“The risk was evident even among those people who were not hospitalised for Covid-19,” Al-Aly says.
People with long Covid also had increased rates of new prescriptions for painkillers, drugs for depression and anxiety, and blood pressure and diabetes medications.
In Australia, researchers at the University of New South Wales’s Kirby Institute in Sydney have been following 99 patients who were diagnosed with Covid-19 in Australia’s first wave in March and April 2020. Results published as a preprint showed that a third of patients still reported persistent symptoms eight months post-diagnosis.
“The symptoms are very much what we would link to a post-viral syndrome, with quite intense fatigue that comes and goes, headaches, brain fog [and] a variety of other generally quite nonspecific symptoms,” says Prof Gail Matthews, one of the lead investigators of the study.
For many survivors of Sars, to which the Covid-19 virus is closely linked, fatigue symptoms persisted even four years after they were first infected. A 2009 study of more than 200 Sars survivors found that 27% met the clinical criteria for chronic fatigue syndrome.
Chronic fatigue syndrome, also known as myalgic encephalomyelitis or referred to as ME/CFS, can also follow a seasonal flu infection, although it isn’t common.
“Post-influenza, some people also continue to have fatigue and respiratory symptoms,” says Al-Aly.
His team also compared the effects of long Covid on the body to chronic post-flu conditions. They found that people diagnosed with Covid-19 had a far higher risk of developing chronic symptoms than those infected with seasonal influenza.
“The breadth of organ involvement is much, much more extensive with Covid,” he adds.
What triggers long Covid?
There are several theories as to what causes long Covid. One is that remnants of the Sars-CoV-2 virus linger in the body, in reservoirs such as the gut, and aren’t able to be fully cleared by the immune system, which results in a chronic inflammatory response.
Another is that Covid-19 triggers an atypical immune reaction that lasts beyond the virus’s presence in the body.
The common neurological symptoms of long Covid – fatigue, headache and memory problems – may be a result of immune mediators that build up in the brain, says Prof Frank Heppner, chair of the Department of Neuropathology at the Charité – Universitätsmedizin hospital in Berlin.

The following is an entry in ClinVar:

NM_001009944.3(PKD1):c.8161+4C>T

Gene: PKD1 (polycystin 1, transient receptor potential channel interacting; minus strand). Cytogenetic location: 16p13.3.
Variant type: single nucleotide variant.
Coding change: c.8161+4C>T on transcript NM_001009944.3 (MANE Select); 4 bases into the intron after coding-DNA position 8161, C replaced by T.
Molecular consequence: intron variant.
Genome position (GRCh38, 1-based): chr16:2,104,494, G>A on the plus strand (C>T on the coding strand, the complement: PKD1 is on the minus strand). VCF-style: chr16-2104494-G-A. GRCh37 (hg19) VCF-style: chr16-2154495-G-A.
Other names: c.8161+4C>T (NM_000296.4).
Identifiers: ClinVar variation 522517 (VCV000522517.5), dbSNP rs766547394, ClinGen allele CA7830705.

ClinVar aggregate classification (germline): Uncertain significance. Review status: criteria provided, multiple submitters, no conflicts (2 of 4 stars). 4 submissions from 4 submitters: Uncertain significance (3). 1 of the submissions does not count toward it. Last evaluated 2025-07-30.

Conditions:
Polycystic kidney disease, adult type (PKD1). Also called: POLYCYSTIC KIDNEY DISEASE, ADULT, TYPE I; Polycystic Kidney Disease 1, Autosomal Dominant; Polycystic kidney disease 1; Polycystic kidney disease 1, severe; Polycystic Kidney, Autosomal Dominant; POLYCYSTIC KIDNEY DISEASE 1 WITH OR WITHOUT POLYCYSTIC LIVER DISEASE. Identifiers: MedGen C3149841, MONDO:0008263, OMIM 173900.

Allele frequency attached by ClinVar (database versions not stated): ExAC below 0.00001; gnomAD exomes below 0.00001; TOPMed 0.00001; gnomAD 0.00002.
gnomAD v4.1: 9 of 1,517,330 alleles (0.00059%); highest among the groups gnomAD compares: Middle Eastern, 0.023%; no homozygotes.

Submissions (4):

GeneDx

Heppner’s work has shown that in the acute phase of Covid, the Sars-CoV-2 virus enters the brain via cells lining the nasal cavity, which helps to explain loss of smell as a common symptom, as well as neurological symptoms including fatigue and headache.
But after a Covid infection, the amount of virus in the brain and nose decreases over time. In long Covid, Heppner suggests, the culprit may be small proteins such as cytokines, which the immune system produces as chemical messengers.
Heppner cites the hepatitis B virus as a telling example. Although the virus itself isn’t able to enter the brain, the post-viral syndrome it results in also involves neurological symptoms.
Why long Covid occurs in some people but not others is likely down to a complex combination of factors, including hormones, immune status, genetic background and nutrition, says Heppner.
Research into long Covid patients has found that the condition occurs more frequently in people who are older and have a higher BMI, as well as those whose initial Covid infections were more severe.
Women, too, are disproportionately likely to develop long Covid, even though men with acute Covid have three times the odds of needing ICU treatment than women.
“Women do tend to suffer more from autoimmune diseases and autoimmune phenomena than men do,” says Matthews, which may point to a link between long Covid and autoimmunity.
No definitive treatments